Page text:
Further closing the gap will require not just societal changes, but deeply cultural ones.

Consider: Women are the ones who bear children and the brunt of raising them. That interrupts one’s work history, reduces overall years of experience and of tenure with one employer. Women are much more likely to have to switch jobs because of their husband’s career relocations rather than vice versa. The psychology of women and men differ. If the model is that one must march in and demand a raise to be paid more, women and less-assertive men will lose out. Some will interpret this to say that women need to become more like men.

But is the “going-in-to-demand-a-raise” model the best way to determine employee compensation? Are the outcomes efficient in an economic sense of maximum satisfaction of human needs from a given set of resources?

Are the people who thus get more pay really the most productive ones? Probably not. Do prevailing wage premiums for total years of experience actually reflect productivity? Or do we  overpay older tenured people or those who never shift jobs? Do we underpay younger workers and those whose circumstances forced relocation?

The upshot is that gender differentials in earnings involve not just fairness and justice or what economists call “equity.” Efficiency is affected also.

As more women got added education and more entered the workforce worldwide, Japan lagged similar-income countries elsewhere. Yes, Japanese women did enter the corporate world, but often dead-ended in low-skill positions rather than in engineering, finance or upper management. Japan was and is a very productive economy, but it is less productive than it could be if it used women’s skills at the same level as the Netherlands or Sweden or even our country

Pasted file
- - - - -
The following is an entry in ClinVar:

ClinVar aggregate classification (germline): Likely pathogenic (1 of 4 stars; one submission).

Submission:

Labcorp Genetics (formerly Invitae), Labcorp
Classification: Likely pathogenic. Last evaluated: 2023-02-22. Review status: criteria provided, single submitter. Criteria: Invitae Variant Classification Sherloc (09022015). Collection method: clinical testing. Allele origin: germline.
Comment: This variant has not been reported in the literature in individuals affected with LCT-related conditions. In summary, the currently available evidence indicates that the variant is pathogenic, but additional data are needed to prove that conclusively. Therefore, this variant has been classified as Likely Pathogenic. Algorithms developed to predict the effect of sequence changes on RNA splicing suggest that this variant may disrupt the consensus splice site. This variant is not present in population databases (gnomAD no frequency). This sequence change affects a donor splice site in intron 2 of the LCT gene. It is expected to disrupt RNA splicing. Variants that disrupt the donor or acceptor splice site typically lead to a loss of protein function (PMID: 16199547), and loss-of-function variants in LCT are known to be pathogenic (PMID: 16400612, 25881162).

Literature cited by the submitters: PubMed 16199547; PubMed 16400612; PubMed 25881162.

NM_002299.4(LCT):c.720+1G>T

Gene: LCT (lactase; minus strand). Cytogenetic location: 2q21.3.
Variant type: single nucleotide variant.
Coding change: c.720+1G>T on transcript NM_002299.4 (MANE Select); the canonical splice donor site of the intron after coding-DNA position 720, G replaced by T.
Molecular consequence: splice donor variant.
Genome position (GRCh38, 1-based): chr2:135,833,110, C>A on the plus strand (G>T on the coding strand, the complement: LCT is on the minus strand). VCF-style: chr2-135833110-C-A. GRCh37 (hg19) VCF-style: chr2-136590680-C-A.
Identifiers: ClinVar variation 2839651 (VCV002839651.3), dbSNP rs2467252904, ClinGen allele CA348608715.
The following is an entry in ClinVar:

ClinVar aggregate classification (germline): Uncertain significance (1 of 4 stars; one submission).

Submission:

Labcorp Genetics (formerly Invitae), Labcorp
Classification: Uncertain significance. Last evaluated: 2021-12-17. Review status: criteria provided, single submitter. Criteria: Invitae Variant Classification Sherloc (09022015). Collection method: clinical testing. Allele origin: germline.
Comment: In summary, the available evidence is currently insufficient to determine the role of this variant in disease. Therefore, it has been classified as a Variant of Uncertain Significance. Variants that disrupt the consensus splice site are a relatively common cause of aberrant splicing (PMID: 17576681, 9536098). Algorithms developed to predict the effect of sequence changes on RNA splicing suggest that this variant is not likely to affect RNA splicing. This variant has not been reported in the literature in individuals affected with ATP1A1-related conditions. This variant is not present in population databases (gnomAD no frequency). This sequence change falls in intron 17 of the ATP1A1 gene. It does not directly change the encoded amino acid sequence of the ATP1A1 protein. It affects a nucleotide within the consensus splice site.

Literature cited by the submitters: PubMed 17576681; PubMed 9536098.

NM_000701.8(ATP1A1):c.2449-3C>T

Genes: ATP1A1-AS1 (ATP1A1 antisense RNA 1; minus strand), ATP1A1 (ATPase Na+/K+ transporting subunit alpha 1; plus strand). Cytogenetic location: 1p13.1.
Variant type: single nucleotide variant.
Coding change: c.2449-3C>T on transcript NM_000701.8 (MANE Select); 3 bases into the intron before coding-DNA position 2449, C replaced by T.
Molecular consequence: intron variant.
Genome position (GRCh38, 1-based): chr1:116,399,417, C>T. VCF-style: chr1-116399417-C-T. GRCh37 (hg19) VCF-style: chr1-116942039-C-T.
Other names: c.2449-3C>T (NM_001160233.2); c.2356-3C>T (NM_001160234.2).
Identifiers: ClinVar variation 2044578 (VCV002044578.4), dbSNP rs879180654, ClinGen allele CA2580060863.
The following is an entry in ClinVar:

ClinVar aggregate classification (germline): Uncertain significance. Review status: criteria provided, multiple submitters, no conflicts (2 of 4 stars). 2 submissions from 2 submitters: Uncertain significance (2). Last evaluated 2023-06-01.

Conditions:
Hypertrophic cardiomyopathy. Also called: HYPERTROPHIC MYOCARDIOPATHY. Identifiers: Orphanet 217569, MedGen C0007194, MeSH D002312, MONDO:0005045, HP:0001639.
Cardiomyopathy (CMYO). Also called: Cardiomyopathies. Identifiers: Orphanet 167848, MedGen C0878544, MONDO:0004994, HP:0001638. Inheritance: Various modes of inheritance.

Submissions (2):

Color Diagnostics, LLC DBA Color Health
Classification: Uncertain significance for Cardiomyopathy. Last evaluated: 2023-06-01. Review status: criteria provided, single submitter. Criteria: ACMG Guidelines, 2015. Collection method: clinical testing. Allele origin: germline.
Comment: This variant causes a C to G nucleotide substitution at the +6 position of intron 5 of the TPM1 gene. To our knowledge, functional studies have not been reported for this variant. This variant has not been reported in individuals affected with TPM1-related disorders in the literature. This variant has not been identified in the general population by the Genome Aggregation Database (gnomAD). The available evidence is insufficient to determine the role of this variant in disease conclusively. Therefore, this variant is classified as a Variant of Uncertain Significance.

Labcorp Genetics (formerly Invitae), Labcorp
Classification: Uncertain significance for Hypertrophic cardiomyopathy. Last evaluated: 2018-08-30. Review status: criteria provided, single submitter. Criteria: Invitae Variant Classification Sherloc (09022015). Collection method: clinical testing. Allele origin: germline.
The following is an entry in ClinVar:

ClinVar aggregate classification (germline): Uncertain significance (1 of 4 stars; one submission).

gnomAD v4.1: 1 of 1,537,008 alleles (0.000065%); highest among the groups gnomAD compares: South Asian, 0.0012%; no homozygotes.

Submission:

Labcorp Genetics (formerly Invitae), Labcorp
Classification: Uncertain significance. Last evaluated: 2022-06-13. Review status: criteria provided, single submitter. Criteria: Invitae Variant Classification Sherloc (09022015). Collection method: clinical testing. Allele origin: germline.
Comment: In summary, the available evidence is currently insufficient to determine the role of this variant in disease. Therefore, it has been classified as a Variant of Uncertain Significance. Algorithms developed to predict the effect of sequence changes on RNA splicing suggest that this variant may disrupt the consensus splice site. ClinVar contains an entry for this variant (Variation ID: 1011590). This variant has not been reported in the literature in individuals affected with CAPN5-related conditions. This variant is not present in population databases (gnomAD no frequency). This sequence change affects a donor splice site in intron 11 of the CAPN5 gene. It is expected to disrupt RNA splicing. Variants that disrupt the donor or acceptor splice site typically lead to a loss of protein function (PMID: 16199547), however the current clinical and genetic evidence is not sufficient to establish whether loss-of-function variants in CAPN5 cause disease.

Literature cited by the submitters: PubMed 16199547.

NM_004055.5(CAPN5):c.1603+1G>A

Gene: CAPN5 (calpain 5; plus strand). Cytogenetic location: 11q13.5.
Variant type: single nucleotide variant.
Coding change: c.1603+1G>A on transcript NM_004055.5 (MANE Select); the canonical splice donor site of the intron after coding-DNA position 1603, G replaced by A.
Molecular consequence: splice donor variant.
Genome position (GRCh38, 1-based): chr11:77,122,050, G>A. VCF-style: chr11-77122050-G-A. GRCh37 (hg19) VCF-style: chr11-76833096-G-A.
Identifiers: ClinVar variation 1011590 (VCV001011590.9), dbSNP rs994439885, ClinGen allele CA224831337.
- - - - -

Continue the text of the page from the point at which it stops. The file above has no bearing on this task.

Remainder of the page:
We know that, objectively, women and men are equally capable in most workplace scenarios, from executive functioning to building trades, with exceptions for jobs requiring greater strength and size. People in countries having subjective cultural and institutional barriers to the fullest utilization of women — and by extension Blacks, gays or other disadvantaged groups — will be poorer and get fewer needs met than in countries that adapt and overcome these existing stumbling blocks. In the end, efficiency may prove as important as equity and perhaps more so.

Enter Sen. Tuberville. While he politically paralyzes our nation’s military over abortion access policies, he castigates military leaders, including Charles Q. Brown, the Black Air Force general who is the new chairman of the Joint Chiefs of Staff, for wasting time on diversity. The brass, he says, should focus single-mindedly on having the most effective fighting forces possible! Fairness is just a frill, a harmful distraction.

Now apply that standard to Goldin’s research. What the senator can’t see is what Goldin’s findings on women’s roles points out when extended objectively to all classes for workers — that we will never have his desired optimally capable fighting force if we drive away talented people because of gender, race or sexual orientation. Equity and diversity or even justice are not just frills. Important in themselves, they also lie at the heart of combat effectiveness in the military as well as of economic efficiency in business and households.

When President Harry Truman desegregated the military in 1947, justice was not the only gain. He opened the floodgates to tens of thousands of Blacks who added vigor to all four branches. When the U.S. Navy assigned thousands of WAVES, including my aunt Jeanette, to intercepting, prioritizing and decoding enemy radio messages, it was not just to give a fair chance to women, it was to win the war faster while losing fewer lives.

Insights for efficiency as well as equity flow from Goldin’s work. Justice is important and so is productivity. Citizens should appreciate that even if some politicians do not.

St. Paul economist and writer Edward Lotterman can be reached at stpaul@edlotterman.com.